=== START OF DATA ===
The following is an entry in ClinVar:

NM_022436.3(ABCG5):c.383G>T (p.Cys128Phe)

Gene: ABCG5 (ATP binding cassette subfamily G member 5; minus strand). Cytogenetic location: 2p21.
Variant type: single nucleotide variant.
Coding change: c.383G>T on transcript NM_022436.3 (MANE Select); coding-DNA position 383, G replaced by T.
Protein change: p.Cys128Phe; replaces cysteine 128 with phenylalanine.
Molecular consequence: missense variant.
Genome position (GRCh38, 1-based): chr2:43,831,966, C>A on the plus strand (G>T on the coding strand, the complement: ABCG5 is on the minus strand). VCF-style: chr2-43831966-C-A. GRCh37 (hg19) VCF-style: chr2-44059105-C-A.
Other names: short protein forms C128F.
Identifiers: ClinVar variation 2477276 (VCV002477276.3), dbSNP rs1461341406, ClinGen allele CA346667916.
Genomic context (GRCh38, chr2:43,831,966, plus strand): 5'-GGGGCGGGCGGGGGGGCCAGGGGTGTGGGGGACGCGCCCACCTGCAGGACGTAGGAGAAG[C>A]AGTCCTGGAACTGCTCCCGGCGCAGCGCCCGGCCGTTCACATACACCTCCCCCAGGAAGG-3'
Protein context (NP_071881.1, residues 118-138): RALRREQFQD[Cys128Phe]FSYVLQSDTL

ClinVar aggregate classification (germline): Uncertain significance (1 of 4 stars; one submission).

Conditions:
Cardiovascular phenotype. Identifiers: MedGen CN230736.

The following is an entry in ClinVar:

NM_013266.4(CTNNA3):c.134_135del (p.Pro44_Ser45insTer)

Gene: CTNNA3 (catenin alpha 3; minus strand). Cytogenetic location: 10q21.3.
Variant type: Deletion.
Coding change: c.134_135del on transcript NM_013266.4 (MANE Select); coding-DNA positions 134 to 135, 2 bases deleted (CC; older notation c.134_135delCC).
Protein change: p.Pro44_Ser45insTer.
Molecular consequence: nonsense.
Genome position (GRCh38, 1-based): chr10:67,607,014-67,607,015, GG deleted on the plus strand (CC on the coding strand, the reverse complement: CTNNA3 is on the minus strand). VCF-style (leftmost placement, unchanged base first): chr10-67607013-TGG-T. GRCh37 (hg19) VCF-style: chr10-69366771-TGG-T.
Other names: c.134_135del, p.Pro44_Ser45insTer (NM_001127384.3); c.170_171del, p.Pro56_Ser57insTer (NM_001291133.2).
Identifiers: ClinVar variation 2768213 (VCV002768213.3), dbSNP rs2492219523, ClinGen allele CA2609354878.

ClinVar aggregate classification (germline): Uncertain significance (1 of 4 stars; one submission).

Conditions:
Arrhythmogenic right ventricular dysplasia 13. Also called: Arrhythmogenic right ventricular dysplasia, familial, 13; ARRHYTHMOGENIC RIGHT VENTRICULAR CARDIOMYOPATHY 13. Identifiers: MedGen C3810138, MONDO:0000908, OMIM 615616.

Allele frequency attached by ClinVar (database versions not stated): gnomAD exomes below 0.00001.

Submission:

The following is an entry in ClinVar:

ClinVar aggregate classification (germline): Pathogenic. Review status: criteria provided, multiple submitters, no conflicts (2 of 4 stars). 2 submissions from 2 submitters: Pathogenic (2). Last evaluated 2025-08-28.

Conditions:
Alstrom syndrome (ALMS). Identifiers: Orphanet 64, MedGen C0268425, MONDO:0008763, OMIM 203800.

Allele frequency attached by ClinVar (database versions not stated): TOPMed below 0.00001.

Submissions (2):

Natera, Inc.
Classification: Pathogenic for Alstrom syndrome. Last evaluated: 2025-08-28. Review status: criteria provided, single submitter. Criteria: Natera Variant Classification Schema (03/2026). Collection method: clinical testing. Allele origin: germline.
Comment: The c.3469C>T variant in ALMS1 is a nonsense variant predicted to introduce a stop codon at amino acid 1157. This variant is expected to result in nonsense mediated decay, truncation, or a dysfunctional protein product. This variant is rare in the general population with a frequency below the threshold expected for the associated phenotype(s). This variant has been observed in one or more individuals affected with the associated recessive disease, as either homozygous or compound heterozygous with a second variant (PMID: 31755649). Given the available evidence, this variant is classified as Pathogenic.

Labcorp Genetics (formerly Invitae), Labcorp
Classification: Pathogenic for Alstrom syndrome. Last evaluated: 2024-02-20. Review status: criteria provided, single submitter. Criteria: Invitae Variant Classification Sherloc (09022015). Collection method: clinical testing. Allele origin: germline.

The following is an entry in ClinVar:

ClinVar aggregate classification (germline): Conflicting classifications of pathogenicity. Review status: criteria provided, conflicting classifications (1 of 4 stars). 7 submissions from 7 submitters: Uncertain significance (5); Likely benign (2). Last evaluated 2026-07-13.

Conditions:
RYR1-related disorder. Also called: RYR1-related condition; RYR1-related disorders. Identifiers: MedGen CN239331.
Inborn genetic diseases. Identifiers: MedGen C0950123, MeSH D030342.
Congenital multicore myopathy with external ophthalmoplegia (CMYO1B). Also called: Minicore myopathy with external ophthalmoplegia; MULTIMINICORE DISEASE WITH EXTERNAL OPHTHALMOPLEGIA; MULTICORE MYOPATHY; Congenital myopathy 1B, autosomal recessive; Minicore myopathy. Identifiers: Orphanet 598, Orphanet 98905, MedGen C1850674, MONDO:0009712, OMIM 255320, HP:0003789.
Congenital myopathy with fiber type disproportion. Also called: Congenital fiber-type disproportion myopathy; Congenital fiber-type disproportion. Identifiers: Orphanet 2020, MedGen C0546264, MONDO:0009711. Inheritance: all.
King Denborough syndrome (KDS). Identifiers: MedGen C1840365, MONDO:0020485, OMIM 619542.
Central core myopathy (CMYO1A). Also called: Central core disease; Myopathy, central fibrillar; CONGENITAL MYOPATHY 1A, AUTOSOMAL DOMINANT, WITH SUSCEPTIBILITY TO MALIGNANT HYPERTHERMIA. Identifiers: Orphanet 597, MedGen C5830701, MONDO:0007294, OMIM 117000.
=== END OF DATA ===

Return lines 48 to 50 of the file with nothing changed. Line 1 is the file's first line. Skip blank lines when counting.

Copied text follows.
Congenital myopathy with fiber type disproportion. Also called: Congenital fiber-type disproportion myopathy; Congenital fiber-type disproportion. Identifiers: Orphanet 2020, MedGen C0546264, MONDO:0009711. Inheritance: all.
King Denborough syndrome (KDS). Identifiers: MedGen C1840365, MONDO:0020485, OMIM 619542.
Central core myopathy (CMYO1A). Also called: Central core disease; Myopathy, central fibrillar; CONGENITAL MYOPATHY 1A, AUTOSOMAL DOMINANT, WITH SUSCEPTIBILITY TO MALIGNANT HYPERTHERMIA. Identifiers: Orphanet 597, MedGen C5830701, MONDO:0007294, OMIM 117000.